In the UK, large volumes of homes are being built and sold on a leasehold basis due to the limited space available for new developments. This could become an even bigger problem as the Government looks to relax the planning rules in a bid to boost the house-building sector of the economy.

However, this can create its own issues, particularly if the lease agreement itself has not been property drafted or is ‘defective’ – which can be a problem for landlords and tenants alike.

Maunder Taylor specialise in lease negotiations advice for clients in Hertfordshire and North London. Here we highlight some of the principal issues which owners and leaseholders need to be aware of, including the length of the lease itself.

Repairing the Property

It should be made clear under the terms of the lease who has the obligation to repair communal areas, including the roof and the foundations. This should be the responsibility of the landlord or the managing agents; if it isn’t mentioned or isn’t clear, then the lease can be termed defective.

One possible method around this is for the tenant to take out indemnity insurance to cover any associated risks. Usually this will be funded by the owner or seller.

Insuring the Property

Again, the lease is defective if it does not specify who is responsible for the buildings insurance. While the leaseholder is expected to take out contents insurance for their own possessions, insuring the physical structure of the property should be down to the freeholder or landlord.

Some older style leases for maisonettes and similar properties may still state that buildings insurance is the responsibility of the leaseholder; if you are a tenant, check if this type of clause exists before you sign any agreement, and if it does, try to get it changed. Many lenders will be reluctant to grant you a mortgage if this type of agreement is already in place.

Other ‘Defective’ Issues

Although the two areas outlined above are the commonest issues, sometimes leases can be considered defective if:

  • They don’t allow the property to be bought as an investment. This is a problem if the purchaser intends to rent it out to someone else – ‘buy-to-let’.
  • They don’t grant the leaseholder access to all parts of the property through communal areas. This is sometimes categorised as an Insufficient Rights of Way issue.
  • They don’t include an up-to-date record of the property’s ‘Demise and Plan’. This means the lease may not take account of who is responsible for a roof space, or doesn’t recognise the fact that the layout has been altered over the years by, for instance, the removal of internal walls.

The Length of the Lease

A lease is not ‘defective’ if it does not have many years left, but it can be a problem just the same. If it has 80 years or fewer left to run, then it is much harder to sell or get a mortgage on the property in question. This is because the property’s value starts to drop considerably and it is much harder to have the lease extended.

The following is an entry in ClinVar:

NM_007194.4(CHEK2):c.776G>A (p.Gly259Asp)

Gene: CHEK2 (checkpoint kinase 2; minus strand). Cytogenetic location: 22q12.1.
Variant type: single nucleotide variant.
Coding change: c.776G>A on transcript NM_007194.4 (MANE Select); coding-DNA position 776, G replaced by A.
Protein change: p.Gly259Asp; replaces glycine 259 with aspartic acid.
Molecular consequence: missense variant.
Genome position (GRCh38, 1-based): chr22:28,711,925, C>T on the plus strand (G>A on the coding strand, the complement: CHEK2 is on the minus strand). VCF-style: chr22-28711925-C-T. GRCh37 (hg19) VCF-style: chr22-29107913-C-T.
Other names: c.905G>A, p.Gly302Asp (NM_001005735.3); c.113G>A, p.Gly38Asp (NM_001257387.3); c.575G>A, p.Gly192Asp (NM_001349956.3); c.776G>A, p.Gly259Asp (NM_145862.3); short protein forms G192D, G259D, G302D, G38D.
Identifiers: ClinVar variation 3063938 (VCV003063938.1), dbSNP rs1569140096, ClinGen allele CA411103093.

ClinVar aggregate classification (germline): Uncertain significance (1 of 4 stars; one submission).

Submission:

Previously tenants had to pay ground rent and a so-called marriage value, which meant that landlords were effectively entitled to a share of the profits if any extension increased the value of the property.

Legislation currently passing through Parliament will abolish marriage value, and it will also give tenants the right to extend their leases by 990 years at zero ground rent. For more details, follow this link. It’s unclear when this will become law, and one basic problem remains – lenders may still be unwilling to lend if the property has a very short lease.

What Can You Do About It?

The principal method of correcting a defective lease is to ask for a ‘deed of variation’ which allows the terms to be varied. This will enable tenants to resolve any repairs or insurance issues.

Landlords and freeholders can benefit from this approach as well. If they have a lot of requests on the same matter from different tenants (such as installing satellite dishes or allocation of parking permits) they can resolve all of them at the same time.

It is also possible to apply for a ‘deed of rectification’ which is similar to a deed of variation but is more likely to be concerned with the layout of the property. Another option is to ‘surrender and re-grant’ the lease, in which the landlord and tenant agree to void the existing lease and sign a new agreement. It may not be possible to reach an agreement over this, so one party can apply for a court order demanding alterations to the lease.

This where Maunder Taylor can help. We can help with all matters relating to short or defective leases as part of our ‘troubleshooting’ services. These cover all insurance issues and any structural problems with the property as well. We have all the expertise you need, whether you are buying, selling or investing in domestic or commercial property – and that includes lease negotiations advice for landlords and tenants in Hertfordshire and North London.

In the case of short leases, we can help with leasehold enfranchisement. This allows you to extend the lease if you have owned the property for two years or more and means you can add 90 years to the terms of the lease.

Contact Us

If you would like to know more about our services, which also include residential block management, valuations and legal expertise in Barnet, Watford, Cheshunt and other areas of North London and Hertfordshire, then you can either follow this link or call us on 020 8446 0011.